It’s a very daunting task considering all the writers out there who have their own established brand, and all the ones developing brands similar to mine but I have to just remember no matter how similar they are they can’t be me. 
There is a certain amount of excitement I’m feeling too that kinda cancels out the daunting bit of this whole thing. I get to be the architect of how the world perceives me. Saki, the writer. I get to tailor the aesthetics of my blog, take cool headshots, design business cards, write better bio and keep it consistent in all my networks, work on how I present myself, and generally run PR department of my life. And that’s pretty effin cool.

Monday, June 4, 2012

Writer's Mantra

1. It is inevitable, if I keep trying, that someday I'll be published. A professional is an amateur who didn’t quit.
2. I won't take rejection personally. Each rejection is one step closer to publication. Most rejections have nothing to do with how good the writing is.
3. I will have faith in my work, but always remain open to suggestion and change.
4. I will keep writing, keep submitting, keep marketing, and never surrender. Ultimately, getting published rests squarely on one person’s shoulders–mine.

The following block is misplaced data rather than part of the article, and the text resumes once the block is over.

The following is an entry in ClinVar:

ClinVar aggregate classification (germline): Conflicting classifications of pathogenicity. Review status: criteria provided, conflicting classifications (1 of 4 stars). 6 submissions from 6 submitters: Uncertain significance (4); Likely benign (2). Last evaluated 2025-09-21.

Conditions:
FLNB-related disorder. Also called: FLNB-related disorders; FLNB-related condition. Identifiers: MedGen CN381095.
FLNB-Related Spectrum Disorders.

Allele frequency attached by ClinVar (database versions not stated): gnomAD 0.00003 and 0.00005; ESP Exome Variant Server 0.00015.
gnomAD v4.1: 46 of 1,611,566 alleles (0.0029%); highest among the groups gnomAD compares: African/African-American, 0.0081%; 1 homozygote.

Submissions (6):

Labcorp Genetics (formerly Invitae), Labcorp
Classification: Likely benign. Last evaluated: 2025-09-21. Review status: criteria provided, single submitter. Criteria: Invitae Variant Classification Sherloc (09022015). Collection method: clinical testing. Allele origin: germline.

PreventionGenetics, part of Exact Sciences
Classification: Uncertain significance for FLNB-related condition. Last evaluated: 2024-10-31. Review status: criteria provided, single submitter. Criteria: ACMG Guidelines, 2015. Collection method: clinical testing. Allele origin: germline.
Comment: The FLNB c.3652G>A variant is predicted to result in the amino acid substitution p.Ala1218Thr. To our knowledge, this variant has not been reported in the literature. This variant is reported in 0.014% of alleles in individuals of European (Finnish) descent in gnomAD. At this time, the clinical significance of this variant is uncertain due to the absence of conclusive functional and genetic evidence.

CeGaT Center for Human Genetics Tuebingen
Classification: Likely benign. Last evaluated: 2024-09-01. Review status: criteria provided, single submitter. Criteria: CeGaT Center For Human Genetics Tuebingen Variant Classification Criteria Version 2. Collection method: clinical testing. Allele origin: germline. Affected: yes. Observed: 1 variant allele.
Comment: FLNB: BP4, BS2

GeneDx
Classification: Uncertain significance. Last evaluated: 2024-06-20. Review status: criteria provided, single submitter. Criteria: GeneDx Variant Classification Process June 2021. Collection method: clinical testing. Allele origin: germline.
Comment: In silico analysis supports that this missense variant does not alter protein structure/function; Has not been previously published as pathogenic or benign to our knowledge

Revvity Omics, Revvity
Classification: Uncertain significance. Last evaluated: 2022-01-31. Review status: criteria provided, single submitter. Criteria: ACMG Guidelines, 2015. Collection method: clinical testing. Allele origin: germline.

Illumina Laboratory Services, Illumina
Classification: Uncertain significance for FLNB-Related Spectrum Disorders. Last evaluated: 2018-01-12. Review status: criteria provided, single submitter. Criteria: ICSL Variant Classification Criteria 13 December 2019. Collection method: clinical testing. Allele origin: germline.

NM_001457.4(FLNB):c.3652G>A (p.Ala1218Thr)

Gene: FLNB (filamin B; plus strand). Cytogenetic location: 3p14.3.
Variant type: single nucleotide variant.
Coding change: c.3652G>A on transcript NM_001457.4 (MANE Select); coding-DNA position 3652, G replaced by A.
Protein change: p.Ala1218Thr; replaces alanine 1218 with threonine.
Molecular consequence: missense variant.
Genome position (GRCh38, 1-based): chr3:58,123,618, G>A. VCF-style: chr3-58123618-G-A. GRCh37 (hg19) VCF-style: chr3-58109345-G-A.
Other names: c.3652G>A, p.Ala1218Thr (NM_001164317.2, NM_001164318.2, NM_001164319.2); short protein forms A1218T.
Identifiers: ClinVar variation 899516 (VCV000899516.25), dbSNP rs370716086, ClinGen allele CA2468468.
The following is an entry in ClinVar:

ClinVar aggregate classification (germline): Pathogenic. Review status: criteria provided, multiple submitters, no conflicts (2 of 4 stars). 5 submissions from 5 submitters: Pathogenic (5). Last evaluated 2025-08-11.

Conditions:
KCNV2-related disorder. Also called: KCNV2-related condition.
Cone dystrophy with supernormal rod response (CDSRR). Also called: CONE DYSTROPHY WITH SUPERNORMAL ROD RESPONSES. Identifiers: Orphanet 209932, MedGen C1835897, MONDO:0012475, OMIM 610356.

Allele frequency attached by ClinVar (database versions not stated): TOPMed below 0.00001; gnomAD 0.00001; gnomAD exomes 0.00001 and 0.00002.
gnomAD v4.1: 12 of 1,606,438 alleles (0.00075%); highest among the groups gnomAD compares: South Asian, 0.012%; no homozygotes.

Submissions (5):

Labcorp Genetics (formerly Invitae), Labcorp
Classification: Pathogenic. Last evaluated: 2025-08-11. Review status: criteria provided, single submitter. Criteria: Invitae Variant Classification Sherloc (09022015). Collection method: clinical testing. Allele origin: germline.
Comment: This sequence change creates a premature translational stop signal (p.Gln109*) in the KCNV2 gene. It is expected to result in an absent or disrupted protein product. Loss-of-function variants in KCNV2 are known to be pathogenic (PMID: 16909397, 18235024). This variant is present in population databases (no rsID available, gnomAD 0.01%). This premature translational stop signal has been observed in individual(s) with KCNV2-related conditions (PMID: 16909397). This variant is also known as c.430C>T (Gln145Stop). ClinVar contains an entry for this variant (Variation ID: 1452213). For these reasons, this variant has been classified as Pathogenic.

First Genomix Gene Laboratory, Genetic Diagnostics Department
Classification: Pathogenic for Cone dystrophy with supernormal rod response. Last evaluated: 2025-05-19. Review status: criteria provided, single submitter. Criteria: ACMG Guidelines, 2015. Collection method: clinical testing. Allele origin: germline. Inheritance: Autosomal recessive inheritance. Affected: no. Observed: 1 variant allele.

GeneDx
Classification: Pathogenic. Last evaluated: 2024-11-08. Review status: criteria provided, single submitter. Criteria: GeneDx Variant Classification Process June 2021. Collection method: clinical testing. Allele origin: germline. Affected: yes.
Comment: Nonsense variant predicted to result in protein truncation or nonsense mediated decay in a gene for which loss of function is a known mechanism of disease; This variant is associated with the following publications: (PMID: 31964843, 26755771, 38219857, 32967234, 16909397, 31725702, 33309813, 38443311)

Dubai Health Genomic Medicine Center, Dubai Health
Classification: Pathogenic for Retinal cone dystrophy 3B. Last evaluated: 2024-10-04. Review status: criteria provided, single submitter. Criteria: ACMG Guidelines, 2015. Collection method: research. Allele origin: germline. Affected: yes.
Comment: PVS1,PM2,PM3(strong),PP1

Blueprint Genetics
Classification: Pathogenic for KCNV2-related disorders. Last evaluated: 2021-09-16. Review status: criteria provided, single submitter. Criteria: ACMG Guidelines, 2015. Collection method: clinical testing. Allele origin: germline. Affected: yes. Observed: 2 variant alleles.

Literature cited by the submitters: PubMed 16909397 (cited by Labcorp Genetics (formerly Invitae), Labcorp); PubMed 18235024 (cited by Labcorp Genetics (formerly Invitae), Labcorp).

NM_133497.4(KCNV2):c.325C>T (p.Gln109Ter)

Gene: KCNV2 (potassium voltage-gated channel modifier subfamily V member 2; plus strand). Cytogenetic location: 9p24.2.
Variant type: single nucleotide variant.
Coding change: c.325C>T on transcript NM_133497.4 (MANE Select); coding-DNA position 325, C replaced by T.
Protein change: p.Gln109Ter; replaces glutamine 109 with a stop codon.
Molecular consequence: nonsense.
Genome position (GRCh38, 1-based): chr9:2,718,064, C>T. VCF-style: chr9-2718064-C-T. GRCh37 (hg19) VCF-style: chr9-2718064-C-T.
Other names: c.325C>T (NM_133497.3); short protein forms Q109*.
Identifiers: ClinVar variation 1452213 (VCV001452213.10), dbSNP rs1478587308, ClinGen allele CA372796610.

J.A. Konrath - From “Write Good or Die”

Sunday, June 3, 2012

It's Okay to Suck

It's okay to suck
“You will never be perfect. Never. You will eventually finish stories and novels and achieve a sense of accomplishment, of satisfaction, even. You’ll start to get confident in your work. But the story will never appear on the page the same way it did in your head. And that’s OK. It happens to all of us. Your job is to tell the story in the best way you can. When you’re done, put it down and write something else. You can edit later. Right now, just focus on letting go of the perfect shining image of the story in your head, sitting down, and writing it. And if it sucks, so what? Your next story will be better.
I have faith in you. The day you accept that your writing is allowed to suck is your first day of being a writer—the day you set yourself free.”
- Mur Lafferty, from the book “Write Good or Die”